Hoping the move results in the quick closure of a case that has shaken a violence-weary city, law enforcement officials Thursday offered an unusually hefty reward for information leading to those responsible for the ambush that left a Loomis armored truck service employee dead outside a Mid-City bank a day earlier.
The $50,000 reward is significantly higher than the $2,500 that Crimestoppers offers in most cases. It was made possible through $25,000 from Loomis, $20,000 from the FBI and $5,000 from Crimestoppers, officials said.
Meanwhile, Jeff Sallet, the special agent in charge of the FBI's New Orleans office, confirmed a gun battle took place between at least one Loomis employee and one attacker, as witnesses had reported Wednesday.
Otherwise, though, the FBI and New Orleans police investigators repeatedly declined Thursday to divulge any more details about the attack that occurred outside the Campus Federal Credit Union at South Galvez Street and Tulane Avenue.
Sallet didn't say whether the attackers got away with any money, and neither law enforcement nor Loomis would identify the slain man.
In what Sallet described as "a senseless and horrific crime," Loomis employees were servicing drive-through ATMs outside the Campus Federal at 2200 Tulane Ave. when more than one person wielding guns approached and demanded money about 4:30 p.m. Wednesday.
The attackers and the Loomis employees then "exchanged gunfire," said Sallet, whose bureau investigates all bank robberies and related crimes. One of the Loomis employees was struck and killed, and the attackers fled.
Sallet said he was optimistic the sizable reward would lead to arrests.
The dead Loomis employee is among more than 80 homicide victims reported in New Orleans so far this year, and Sallet said "the senseless violence in this city is unacceptable."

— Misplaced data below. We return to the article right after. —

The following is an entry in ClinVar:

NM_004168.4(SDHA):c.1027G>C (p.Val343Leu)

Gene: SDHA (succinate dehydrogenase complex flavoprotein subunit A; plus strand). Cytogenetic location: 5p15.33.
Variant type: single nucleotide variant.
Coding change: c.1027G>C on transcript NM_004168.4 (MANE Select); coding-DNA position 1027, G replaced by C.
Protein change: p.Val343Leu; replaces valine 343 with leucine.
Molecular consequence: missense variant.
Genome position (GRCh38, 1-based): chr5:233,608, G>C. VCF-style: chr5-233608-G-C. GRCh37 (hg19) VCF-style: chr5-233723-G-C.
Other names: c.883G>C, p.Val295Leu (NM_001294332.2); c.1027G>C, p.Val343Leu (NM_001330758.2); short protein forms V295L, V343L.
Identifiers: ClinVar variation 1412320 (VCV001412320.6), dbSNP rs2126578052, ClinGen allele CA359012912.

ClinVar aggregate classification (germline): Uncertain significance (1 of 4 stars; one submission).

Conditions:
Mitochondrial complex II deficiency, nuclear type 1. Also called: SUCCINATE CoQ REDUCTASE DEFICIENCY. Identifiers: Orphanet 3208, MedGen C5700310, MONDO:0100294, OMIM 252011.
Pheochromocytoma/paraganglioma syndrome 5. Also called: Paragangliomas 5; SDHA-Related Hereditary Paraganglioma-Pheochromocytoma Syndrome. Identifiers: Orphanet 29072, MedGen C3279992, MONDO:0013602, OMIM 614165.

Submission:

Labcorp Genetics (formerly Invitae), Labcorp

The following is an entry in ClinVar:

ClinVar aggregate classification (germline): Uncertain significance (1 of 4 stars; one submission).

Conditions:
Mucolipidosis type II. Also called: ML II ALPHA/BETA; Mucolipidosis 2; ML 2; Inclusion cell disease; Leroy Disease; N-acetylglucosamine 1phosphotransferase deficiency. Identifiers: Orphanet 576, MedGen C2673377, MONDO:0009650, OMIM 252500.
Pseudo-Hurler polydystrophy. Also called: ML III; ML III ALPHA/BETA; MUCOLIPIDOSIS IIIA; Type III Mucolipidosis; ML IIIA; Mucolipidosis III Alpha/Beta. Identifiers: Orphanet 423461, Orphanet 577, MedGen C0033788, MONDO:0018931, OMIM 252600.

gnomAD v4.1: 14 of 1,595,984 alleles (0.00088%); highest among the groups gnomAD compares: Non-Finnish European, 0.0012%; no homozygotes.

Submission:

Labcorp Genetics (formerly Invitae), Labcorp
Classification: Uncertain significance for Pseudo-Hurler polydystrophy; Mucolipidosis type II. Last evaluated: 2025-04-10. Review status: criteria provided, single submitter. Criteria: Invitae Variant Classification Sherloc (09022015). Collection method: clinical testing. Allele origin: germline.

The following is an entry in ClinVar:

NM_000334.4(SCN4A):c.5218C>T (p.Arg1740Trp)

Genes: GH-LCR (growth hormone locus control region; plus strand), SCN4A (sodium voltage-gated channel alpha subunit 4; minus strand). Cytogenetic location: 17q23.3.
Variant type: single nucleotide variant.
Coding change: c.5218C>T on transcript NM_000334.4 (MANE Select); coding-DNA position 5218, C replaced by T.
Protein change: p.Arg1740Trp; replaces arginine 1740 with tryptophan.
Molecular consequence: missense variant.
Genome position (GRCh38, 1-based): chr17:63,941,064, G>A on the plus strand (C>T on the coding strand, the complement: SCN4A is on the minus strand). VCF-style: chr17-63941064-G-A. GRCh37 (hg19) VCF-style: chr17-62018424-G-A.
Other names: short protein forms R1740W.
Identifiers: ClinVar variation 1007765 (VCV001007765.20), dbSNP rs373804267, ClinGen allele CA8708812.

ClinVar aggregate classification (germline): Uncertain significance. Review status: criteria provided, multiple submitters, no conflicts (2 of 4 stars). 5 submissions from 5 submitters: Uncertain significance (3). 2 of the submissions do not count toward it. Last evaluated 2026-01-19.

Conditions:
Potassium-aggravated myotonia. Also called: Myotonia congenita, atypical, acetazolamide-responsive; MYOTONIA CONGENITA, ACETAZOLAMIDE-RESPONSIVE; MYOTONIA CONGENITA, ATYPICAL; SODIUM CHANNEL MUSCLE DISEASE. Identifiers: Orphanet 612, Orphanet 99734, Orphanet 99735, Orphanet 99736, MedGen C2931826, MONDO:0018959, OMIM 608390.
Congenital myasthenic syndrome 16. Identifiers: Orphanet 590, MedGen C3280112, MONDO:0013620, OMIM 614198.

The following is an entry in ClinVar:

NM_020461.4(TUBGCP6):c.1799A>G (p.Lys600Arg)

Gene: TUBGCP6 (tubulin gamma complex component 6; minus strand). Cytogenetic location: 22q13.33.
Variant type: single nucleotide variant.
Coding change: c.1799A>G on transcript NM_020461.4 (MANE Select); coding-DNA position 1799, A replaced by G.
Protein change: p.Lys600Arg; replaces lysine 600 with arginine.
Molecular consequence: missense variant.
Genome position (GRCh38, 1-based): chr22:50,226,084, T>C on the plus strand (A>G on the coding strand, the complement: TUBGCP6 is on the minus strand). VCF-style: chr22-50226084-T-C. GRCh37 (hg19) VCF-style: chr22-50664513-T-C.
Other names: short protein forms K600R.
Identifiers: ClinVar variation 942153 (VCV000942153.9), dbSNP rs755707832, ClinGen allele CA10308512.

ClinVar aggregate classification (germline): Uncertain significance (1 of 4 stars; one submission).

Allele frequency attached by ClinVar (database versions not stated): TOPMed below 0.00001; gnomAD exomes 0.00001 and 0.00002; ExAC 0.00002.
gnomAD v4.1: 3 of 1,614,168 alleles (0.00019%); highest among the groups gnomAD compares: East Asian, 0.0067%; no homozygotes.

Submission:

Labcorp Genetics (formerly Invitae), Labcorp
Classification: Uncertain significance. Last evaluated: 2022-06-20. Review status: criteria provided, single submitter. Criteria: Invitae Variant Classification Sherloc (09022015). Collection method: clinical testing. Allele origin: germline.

He pledged authorities would relentlessly pursue those responsible for the death.
New Orleans Police Department Superintendent Michael Harrison noted that tipsters can remain anonymous yet be eligible for the reward by calling Crimestoppers at (504) 822-1111.
Pat Otero, senior vice president of administration for Houston-based Loomis U.S., said his firm spent Thursday focused on both the family and the colleagues of the fallen employee. He said the man's family had been notified of his death, but the company wouldn't publicly name him out of concern for loved ones who had perhaps not yet gotten the news.
Multiple social media users identifying themselves as Loomis employees expressed sorrow for their dead colleague, whom they referred to by a last name. They also sent prayers to another Loomis employee who they said survived the attack.
Wednesday's killing happened less than four years after another Loomis employee, Hector Trochez, was shot to death during a robbery outside a Chase bank at South Claiborne and South Carrollton avenues.
That killing has never been solved. But in a court filing last week, federal prosecutors said that a man named Lilbear George remains "implicated" in the hold-up. George’s DNA was found on a screwdriver that was used to steal the robbers’ getaway SUV, according to the May 27 filing.
George has never been formally accused in the bank holdup. But he was arrested on Lundi Gras last year, when State Police said they discovered him and three other men conducting a drug transaction in a French Quarter parking lot.
George was arrested along with Kalique Hardin, Sidney Lebanks and Basin Wells and was charged by federal prosecutors in a drug and gun conspiracy case.
In July 2014, Trochez’s mother, Maria Fernandez, who lives in Florida, filed a wrongful death suit in New Orleans state court; it was later transferred to federal court.
The suit blamed her son’s death on the “joint negligence” of Loomis, JPMorgan Chase Bank and the owners of the bank’s Carrollton Avenue building.
Among other things, the suit accused Loomis of ignoring complaints that switching from three-man armored trucks to two-man vehicles left employees more vulnerable. It said Loomis also didn't ensure the bank Trochez was servicing followed proper safety protocols for deliveries of cash.
New Orleans attorney Matthew Sherman, who represented Fernandez, said she felt her son “wasn’t given enough protection.”
Records show the case was dismissed in 2016 following an out-of-court settlement whose terms were not disclosed.
Nonetheless, family members of Trochez said Wednesday's killing reopened old wounds.
"This is exactly the same thing," Trochez's sister, Claudia Trochez, said.
A niece, Franchesca Trochez, added, "It’s devastating this has happened again."
Advocate staff writer Matt Sledge contributed to this report.